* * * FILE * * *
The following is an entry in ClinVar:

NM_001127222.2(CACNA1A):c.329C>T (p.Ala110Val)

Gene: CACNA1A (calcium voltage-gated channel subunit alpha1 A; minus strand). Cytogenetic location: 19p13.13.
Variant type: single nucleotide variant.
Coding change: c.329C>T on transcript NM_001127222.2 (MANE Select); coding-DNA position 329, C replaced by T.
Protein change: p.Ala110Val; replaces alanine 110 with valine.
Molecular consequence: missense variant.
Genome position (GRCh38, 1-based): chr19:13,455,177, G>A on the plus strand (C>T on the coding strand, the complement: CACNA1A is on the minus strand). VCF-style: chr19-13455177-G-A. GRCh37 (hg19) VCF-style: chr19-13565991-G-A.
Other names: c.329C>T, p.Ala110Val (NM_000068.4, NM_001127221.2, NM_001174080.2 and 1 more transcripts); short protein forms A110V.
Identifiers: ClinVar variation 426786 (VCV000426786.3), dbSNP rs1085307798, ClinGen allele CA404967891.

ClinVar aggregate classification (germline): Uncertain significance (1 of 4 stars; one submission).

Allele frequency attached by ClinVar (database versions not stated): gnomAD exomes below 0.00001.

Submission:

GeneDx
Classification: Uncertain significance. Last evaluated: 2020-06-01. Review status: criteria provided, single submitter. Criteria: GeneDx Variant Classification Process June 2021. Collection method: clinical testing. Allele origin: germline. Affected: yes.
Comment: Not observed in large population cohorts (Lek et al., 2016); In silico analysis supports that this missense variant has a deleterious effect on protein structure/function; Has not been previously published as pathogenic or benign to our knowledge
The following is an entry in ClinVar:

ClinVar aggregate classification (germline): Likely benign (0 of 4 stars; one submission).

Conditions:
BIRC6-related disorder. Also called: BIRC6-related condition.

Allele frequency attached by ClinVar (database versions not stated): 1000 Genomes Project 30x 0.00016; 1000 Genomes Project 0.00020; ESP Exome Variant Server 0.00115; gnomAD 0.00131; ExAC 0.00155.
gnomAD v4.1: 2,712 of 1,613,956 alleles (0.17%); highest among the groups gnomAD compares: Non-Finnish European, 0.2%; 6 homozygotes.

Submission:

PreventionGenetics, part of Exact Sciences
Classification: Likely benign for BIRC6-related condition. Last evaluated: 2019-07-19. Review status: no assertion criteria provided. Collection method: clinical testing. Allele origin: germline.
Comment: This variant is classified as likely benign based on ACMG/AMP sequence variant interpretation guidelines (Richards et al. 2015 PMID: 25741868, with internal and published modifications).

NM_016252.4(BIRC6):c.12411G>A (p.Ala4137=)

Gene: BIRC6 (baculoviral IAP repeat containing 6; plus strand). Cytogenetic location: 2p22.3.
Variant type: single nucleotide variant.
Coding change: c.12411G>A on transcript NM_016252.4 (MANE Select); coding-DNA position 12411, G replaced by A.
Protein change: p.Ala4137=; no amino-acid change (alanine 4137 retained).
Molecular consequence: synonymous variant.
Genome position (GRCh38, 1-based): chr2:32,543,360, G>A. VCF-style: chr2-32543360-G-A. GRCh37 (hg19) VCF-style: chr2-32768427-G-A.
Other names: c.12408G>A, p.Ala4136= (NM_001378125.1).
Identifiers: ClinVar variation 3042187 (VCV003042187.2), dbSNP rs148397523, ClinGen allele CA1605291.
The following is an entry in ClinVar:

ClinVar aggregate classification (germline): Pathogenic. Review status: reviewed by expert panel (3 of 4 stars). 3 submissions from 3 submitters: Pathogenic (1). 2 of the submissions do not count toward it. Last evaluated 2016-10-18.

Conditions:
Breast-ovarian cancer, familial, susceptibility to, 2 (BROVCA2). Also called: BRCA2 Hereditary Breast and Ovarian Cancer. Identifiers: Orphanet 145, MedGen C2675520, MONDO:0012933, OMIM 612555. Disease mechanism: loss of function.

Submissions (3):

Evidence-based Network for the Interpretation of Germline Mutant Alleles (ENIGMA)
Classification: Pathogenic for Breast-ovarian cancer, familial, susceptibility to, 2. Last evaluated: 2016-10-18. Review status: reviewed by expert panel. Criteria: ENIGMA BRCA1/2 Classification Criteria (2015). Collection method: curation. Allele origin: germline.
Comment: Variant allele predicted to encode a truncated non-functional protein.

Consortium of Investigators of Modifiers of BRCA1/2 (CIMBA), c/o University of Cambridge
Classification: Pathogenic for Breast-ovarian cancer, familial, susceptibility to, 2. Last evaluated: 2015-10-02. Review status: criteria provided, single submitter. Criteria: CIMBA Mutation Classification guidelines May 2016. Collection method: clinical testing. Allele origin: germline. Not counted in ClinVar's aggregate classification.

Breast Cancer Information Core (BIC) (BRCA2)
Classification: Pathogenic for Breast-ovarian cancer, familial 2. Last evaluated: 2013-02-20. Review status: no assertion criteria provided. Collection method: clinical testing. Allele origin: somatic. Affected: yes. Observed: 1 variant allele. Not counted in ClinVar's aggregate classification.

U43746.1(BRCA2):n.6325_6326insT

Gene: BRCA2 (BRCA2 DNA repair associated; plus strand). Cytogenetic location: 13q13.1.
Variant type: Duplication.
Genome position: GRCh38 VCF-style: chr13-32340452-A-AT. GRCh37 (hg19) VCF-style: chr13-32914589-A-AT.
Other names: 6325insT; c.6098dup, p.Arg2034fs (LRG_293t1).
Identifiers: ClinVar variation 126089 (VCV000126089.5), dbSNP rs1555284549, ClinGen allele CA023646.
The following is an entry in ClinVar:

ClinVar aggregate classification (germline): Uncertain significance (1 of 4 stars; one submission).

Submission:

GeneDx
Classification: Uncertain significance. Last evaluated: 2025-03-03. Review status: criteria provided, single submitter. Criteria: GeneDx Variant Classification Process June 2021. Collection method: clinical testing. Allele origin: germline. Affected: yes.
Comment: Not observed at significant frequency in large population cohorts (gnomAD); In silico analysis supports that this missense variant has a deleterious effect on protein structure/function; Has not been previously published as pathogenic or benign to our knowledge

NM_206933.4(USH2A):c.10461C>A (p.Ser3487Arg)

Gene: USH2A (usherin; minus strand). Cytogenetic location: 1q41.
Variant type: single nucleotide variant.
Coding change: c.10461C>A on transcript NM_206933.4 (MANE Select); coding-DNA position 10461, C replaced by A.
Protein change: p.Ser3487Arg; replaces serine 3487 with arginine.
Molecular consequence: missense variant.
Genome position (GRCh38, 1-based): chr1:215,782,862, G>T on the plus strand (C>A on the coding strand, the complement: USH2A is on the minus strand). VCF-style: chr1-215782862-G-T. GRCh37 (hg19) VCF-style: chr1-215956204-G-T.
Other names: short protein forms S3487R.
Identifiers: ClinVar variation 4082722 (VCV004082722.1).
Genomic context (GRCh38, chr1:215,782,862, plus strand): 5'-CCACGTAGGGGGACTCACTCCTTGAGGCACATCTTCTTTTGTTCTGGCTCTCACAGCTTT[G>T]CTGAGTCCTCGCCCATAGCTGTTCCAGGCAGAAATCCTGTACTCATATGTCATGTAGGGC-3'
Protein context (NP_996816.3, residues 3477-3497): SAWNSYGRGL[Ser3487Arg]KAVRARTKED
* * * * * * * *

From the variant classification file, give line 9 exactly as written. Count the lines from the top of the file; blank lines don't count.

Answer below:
Other names: c.329C>T, p.Ala110Val (NM_000068.4, NM_001127221.2, NM_001174080.2 and 1 more transcripts); short protein forms A110V.